The security of Egypt is related to the relation between Egypt and Ethiopia, Sudan, Kenya and other African countries. The real problem is that we need an additional quantity of water and we will not have an additional quantity of water unless we find an a agreement with the upstream countries which also need water and have not used Nile water until now.

But the BBC interview failed to mention a major overriding problem with water in the Middle East and Africa — it is almost universally mismanaged, since it relies on bureaucracies setting water targets and policies rather than letting markets dictate the true cost of water.

In Egypt, for example, 85 percent of water goes to agriculture, and agricultural water use is micromanaged to the point where government committees plan out a year in advanced which crops will be allowed to grow where and how water will be allocated among them. Not surprisingly the result is large-scale inefficiency and misallocation of water resources.

Mismanagement of water is almost universal, even in countries such as the United States which don’t yet have severe water problems. But places like the Middle East and Northern African simply cannot afford to protect industries or individuals from the true cost and scarcity of water. Unfortunately, doing so is likely to prove very politically unpopular, but one can always hope that developing countries might prefer transparent markets in water to conflicts between states that may lead to larger problems, while leaving the underlying problem uncorrected.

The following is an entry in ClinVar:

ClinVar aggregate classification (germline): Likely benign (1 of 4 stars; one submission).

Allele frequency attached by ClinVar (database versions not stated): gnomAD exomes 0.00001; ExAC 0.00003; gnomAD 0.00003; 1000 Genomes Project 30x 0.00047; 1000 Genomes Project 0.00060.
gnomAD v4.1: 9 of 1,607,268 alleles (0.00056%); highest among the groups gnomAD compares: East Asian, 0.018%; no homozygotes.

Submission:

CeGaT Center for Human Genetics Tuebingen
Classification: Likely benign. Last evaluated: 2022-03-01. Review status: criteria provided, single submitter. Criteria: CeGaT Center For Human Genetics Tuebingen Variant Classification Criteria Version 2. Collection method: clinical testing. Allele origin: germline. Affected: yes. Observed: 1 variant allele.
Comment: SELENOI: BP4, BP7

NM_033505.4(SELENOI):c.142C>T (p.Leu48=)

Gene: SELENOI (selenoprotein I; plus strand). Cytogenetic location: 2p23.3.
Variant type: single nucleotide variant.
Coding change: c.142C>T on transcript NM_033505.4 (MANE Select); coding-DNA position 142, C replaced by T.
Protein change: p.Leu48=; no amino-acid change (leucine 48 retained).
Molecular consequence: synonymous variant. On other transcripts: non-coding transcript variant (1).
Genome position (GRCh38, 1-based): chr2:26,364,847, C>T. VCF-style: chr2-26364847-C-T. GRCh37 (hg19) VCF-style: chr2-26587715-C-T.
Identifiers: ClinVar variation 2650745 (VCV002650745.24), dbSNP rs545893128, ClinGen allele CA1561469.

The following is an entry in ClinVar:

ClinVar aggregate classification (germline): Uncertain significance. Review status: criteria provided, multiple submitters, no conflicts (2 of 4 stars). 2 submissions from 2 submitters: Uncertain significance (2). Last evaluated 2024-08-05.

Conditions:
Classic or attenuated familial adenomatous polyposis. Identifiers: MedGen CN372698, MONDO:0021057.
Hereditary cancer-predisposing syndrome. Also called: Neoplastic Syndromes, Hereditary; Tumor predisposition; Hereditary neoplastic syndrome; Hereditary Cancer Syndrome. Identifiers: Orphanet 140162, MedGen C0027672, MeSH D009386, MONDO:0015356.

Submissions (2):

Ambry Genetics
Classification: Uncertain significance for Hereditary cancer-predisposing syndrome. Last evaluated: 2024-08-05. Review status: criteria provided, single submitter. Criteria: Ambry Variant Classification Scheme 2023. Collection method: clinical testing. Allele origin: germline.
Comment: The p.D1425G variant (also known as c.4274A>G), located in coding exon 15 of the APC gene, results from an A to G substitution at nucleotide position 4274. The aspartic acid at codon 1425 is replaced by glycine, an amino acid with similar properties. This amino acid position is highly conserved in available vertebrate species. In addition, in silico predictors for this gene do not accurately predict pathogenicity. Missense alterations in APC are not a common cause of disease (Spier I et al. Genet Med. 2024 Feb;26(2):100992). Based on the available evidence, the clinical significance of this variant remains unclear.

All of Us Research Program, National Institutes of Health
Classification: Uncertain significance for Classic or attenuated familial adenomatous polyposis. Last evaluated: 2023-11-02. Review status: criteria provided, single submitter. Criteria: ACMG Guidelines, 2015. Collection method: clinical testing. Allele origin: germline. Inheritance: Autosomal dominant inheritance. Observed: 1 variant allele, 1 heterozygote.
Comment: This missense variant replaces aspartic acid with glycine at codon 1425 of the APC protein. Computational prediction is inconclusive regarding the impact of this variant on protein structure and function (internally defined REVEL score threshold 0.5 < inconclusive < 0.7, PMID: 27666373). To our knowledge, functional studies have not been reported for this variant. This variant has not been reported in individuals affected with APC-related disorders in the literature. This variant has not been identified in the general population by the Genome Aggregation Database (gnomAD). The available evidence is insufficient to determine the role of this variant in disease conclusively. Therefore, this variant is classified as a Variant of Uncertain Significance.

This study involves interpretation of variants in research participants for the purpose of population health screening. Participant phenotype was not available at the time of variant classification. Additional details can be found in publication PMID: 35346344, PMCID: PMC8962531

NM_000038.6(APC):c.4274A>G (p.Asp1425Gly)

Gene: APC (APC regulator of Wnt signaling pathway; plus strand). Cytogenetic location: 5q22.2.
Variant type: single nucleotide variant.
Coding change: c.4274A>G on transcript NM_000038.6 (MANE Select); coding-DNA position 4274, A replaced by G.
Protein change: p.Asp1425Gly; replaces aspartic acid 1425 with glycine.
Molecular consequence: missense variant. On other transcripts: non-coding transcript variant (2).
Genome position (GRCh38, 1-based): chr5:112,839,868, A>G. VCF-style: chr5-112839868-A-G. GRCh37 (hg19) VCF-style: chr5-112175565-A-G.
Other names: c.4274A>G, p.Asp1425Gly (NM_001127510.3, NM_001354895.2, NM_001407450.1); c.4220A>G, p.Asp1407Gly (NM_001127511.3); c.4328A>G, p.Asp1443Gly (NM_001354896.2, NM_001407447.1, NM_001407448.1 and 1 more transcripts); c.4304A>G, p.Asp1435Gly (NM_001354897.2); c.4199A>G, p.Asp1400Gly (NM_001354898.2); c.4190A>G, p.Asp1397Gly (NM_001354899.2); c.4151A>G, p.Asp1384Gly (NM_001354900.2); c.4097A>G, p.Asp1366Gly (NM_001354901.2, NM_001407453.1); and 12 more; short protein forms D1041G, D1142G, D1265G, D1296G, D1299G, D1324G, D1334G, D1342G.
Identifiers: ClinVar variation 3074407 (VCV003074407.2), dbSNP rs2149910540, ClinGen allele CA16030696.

Ex-UN chief warns of water wars. Mike Thompson, The BBC, February 2, 2005.

You Mean Genocide and Corruption Aren’t Good for the Economy?

Speaking at a conference in Ethiopia, United Nations investment analyst stated the obvious — investors don’t want to put their money into Africa when they see genocide in Sudan, civil war in Ivory Coast, and the sort of endemic corruption in countries like Zimbabwe.